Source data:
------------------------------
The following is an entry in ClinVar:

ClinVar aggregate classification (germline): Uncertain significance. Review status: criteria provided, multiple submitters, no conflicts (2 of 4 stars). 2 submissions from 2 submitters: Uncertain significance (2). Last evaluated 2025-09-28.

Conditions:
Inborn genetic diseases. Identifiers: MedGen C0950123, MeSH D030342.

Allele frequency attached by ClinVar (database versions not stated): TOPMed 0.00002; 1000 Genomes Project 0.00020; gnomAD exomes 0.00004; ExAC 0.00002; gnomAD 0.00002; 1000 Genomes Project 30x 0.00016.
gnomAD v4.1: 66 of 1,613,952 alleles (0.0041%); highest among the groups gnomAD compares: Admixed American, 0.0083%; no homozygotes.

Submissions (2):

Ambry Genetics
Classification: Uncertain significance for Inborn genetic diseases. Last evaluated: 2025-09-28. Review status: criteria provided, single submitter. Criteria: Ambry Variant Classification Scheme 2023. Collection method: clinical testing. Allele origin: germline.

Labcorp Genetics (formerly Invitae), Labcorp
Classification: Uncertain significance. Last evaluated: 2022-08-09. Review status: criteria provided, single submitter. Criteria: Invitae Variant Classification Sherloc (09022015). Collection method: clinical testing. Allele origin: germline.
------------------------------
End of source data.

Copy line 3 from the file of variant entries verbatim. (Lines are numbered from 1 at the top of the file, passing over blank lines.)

Conditions: